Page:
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A Talk on the Wild Side.

Pangolins Benefit as United States, Range States Gather to Plan Critical Conservation

Pangolins
Temminck's ground pangolin. Photo by Maria Diekmann/Rare and Endangered Species Trust

Delegates came away from the first Pangolin Range States Meeting, which was co-hosted by Vietnam and the United States and organized by Humane Society International, with growing hope that their efforts will conserve imperiled pangolins, thought to be among the most trafficked mammals in the world.

Fourteen Asian and 17 African pangolin range countries gathered together with the United States, pangolin experts and representatives from the CITES Secretariat and nongovernmental organizations June 24-26 in Vietnam to develop a unified action plan with recommendations to protect all eight pangolin species.

Right before that, we organized an informal technical roundtable discussion with partners interested in Central African pangolin conservation as a side event to the 2015 Congo Basin Forest Partnership meeting in Yaoundé, Cameroon, to share information about current pangolin conservation activities and compile regional data in preparation for the first Pangolin Range States Meeting

But wait a minute, you say, what’s a pangolin?

Pangolins, or scaly anteaters, are mammals with bodies  covered in overlapping scales made of keratin, the same protein that forms human hair and finger nails, and rhino horn. Found in Asia and Sub-Saharan Africa, pangolins are used in traditional Asian medicine and considered a luxury food in many cultures. Like most wildlife pangolins are also threatened with habitat loss. (You can learn more on our pangolin page.)

All pangolin species are listed on Appendix II of the Convention on International Trade in Endangered Species of Wild Fauna and Flora (CITES), so trade is carefully regulated. A zero annual export quota for Asian pangolins was established under CITES in 2000 for specimens removed from the wild and traded for primarily commercial purposes. In addition, many range states in Africa and Asia have domestic laws that prohibit the capture and trade of pangolins. But the poaching continues:  more than 1million pangolins were traded illegally over the last decade.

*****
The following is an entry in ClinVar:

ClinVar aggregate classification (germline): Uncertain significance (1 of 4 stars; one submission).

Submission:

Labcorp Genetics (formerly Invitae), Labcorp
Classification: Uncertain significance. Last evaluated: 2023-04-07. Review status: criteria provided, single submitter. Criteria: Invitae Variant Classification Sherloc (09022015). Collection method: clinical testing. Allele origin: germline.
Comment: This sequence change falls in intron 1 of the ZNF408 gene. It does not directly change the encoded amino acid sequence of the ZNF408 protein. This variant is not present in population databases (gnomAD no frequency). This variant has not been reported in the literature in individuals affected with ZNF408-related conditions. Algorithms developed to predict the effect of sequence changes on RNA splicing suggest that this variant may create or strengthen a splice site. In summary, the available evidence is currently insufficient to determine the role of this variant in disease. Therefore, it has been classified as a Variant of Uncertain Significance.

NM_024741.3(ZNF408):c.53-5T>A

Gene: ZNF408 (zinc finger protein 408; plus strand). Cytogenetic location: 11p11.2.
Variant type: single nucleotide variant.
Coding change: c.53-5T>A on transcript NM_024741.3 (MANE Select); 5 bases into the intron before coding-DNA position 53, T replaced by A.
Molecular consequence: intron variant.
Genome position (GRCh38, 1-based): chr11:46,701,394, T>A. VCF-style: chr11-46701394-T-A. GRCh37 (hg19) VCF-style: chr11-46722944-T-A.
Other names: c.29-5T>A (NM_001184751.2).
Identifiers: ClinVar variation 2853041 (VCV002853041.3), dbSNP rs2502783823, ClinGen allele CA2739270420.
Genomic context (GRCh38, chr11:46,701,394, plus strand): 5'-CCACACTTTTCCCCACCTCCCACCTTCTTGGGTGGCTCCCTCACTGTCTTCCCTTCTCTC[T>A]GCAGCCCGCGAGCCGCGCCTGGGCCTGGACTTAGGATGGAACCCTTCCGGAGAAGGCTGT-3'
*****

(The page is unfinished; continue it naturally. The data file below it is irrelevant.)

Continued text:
delegates
Delegates at the first Pangolin Range States Meeting in Vietnam. Photo by Vietnam CITES Management Authority

At the range states meeting, attendees developed recommendations to address several critical issues, including: 

  • Pangolin biological data deficits,
  • Legal and illegal harvest and trade,
  • Care and husbandry of pangolins in captivity,
  • Scientific assessment under CITES, and
  • Effective law enforcement.

Their official recommendations will be reported to the CITES Inter-sessional Pangolin Working Group for their consideration leading up to the 17th CITES Conference of the Parties, in October 2016.

We consider pangolins a priority species and fear that without concerted and strategic international cooperation and action, pangolins will disappear.

Pangolins are not native to the United States, but as demonstrated by our efforts to end the poaching of African elephants and the trafficking of their ivory, we are a leader in the global fight against ALL wildlife trafficking. We are using our expertise in facilitating international cooperation within CITES and collaboration across the globe to achieve progress for pangolins and other species threatened by trafficking.

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